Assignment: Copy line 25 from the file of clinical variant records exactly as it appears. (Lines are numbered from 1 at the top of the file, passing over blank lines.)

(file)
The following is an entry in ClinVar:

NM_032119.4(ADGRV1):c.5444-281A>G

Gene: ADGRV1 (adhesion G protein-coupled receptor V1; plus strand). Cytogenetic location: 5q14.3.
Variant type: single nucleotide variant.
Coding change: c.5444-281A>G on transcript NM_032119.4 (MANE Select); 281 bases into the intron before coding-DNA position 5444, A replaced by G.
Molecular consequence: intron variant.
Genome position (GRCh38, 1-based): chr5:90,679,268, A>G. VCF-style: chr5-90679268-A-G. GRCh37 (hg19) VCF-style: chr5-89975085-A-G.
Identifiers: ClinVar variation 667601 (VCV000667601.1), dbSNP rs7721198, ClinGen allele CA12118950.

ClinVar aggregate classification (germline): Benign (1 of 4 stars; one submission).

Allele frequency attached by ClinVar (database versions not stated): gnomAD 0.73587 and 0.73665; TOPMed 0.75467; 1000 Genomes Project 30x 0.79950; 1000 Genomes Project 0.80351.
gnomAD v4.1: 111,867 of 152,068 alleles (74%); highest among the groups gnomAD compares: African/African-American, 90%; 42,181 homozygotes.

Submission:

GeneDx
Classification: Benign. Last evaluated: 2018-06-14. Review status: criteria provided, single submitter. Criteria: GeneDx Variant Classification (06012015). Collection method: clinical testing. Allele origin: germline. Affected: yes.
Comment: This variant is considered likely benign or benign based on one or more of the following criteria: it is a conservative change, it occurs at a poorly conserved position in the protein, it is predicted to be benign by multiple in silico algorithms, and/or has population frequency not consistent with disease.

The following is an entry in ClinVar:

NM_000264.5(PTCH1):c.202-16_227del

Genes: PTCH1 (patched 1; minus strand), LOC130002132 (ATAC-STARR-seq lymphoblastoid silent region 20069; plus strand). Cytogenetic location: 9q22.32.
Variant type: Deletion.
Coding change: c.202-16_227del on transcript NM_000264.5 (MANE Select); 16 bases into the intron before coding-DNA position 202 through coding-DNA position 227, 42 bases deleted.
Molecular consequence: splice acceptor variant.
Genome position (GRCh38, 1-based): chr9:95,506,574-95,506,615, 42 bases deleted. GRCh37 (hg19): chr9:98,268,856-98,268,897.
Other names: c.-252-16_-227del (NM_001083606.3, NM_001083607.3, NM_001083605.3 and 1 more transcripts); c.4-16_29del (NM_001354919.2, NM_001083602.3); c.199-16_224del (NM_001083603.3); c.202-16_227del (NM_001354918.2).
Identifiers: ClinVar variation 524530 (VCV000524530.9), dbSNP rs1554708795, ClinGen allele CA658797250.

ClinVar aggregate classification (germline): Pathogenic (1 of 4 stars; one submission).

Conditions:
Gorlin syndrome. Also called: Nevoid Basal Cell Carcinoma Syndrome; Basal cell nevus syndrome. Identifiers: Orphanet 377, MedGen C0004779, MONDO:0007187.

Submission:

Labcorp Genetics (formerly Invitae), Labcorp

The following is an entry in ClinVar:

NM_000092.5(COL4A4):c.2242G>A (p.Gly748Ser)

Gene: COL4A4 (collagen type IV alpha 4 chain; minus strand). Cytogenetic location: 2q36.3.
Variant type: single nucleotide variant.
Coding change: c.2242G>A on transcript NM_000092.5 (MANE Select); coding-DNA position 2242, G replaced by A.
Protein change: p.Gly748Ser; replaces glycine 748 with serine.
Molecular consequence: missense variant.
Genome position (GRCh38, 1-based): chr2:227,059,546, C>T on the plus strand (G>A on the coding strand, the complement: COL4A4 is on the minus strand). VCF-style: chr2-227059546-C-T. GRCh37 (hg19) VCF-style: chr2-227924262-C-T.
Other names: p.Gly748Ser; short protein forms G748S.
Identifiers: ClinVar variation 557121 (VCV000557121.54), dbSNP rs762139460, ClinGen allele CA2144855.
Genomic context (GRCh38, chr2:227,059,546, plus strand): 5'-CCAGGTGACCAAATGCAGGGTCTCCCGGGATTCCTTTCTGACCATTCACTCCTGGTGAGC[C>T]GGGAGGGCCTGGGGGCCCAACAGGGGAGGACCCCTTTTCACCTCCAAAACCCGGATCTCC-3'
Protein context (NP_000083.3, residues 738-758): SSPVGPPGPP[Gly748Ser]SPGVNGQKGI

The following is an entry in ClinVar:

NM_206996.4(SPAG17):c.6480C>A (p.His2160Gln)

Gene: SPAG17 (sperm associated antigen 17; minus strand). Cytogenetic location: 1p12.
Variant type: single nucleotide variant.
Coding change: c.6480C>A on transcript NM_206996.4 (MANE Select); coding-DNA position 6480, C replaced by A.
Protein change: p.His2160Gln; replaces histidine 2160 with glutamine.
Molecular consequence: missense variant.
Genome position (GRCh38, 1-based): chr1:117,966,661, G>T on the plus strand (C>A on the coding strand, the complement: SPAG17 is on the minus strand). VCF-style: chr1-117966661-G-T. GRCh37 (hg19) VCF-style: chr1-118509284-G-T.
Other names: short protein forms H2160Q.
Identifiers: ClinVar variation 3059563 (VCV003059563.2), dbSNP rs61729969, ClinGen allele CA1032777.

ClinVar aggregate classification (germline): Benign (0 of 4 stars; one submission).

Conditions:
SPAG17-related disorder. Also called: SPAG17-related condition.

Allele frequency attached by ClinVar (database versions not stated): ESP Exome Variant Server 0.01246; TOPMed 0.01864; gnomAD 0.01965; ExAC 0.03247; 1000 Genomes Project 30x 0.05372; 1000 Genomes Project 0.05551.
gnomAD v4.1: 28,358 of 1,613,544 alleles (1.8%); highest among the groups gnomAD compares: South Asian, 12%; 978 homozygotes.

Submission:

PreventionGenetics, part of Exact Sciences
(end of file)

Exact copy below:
ClinVar aggregate classification (germline): Pathogenic (1 of 4 stars; one submission).